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As you were made aware HB3293 would add language that a General Contractor would be responsible for paying the subcontractor employees if they were not paid by their company, even if you paid the subcontractor. This passed the Senate 40-17-1 on a partisan roll call. Then it went to the House of Representatives, sponsored by Jay Hoffman & Katie Stuart along with a few others outside of our area. We had compelling testimony in opposition from Bill Ward, HBAI Executive Vice President, which led the Chair of the Committee asking the sponsor to pull the bill from consideration until there is more negotiations. The bill came back on Thursday night with new opponents; The REALTORS, the Black Contractors and the Hispanic Construction Association. We survived the second wave and will be seeking out the sponsors in our territory to sit down and discuss a reasonable solution because this will most likely be back on the able in January. The Illinois Energy Conservation Advisory Council Residential Subcommittee has been reviewing several amendment proposals for the 2022 IECC and here is what has transpired: NO to recommending proposals: • Electric Vehicle Charging Stations (which was also shut down at the General Assembly) • Solar Ready Infrastructure • Demand Responsive Control Thermostats & Water Heaters • Electrical Energy Storage Infrastructure YES to recommended proposal that provides an alternative compliance path for passive homes. COMING UP is proposals to keep the 2018 IECC R402.1.3 table based on cost increases up to $10k brought to the Subcommittee by HBAI. Then there is another proposal for added exterior insulation Climate Zone 5 for moisture / condensation control. We are in Zone 4 but will be keeping a close watch over this. Page 10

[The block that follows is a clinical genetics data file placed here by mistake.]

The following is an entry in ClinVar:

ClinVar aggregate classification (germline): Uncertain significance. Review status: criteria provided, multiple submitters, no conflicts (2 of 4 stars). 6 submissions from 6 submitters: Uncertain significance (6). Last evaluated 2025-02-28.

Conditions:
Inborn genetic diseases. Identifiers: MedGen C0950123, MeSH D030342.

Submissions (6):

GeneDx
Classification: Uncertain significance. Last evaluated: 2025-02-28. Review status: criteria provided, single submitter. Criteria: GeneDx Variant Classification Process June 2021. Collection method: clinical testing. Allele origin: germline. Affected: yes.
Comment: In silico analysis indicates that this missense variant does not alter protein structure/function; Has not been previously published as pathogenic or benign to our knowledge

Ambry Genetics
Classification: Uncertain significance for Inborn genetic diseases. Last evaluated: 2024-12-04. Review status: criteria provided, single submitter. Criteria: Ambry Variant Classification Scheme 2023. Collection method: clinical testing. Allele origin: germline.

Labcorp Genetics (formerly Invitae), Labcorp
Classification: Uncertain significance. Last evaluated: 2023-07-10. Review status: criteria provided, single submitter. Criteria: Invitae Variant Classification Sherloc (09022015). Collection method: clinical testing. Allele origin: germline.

MUNICIPALITY SURVEY OF BUILDING DEPARTMENTS The HBR sent survey’s to all Builder members asking them to rate the Municipalities' they build in based on 5 criteria points. Below are the result averages provided by the majority of our members. This information will be used to work with our Municipalities’ to improve on areas in need. Scale is 5= Excellent, 4= Good, 3= Average, 2= Poor, 1= Bad Municipality Belleville Bethalto Caseyville Collinsville Columbia Edwardsville Fairview Hts Freeberg Glen Carbon Highland Madison County Maryville Mascoutah Millstadt Monroe County O’Fallon Shiloh Smithton St. Clair County Swansea Troy Waterloo Wood River Permit Application Turn Around Time 1.5 5 4 4 4 3 2.5 5 1.25 4 4.5 5 4.5 3 5 2.25 4.25 5 5 4.75 4.75 4.75 3 Water/Sewer Tap Fee 2 5 2.5 4.5 3 2 N/A 4.5 2.5 3 3.5 4.5 2.5 3 4 2.25 4 4.5 5 4.25 1.5 1.75 2 Page 11 Consistency of Code Enforcement 3 5 4.5 3.5 4.5 3 3.5 5 2 4 4.25 3.5 4 4 3 3.75 4.25 5 5 4.75 4.25 4.25 5 Inspection Add on Fees 3.75 4 4.5 4.5 3 4 5 5 1 5 4.25 5 4.5 4.5 2 4.25 3.5 5 5 4.75 4.75 4.25 5 Inspection Communications 2 4 4 3 4 4 4 5 4.25 5 4.25 4.5 4.5 3.5 3 3.75 4.75 4.5 5 4.25 4.75 4.75 4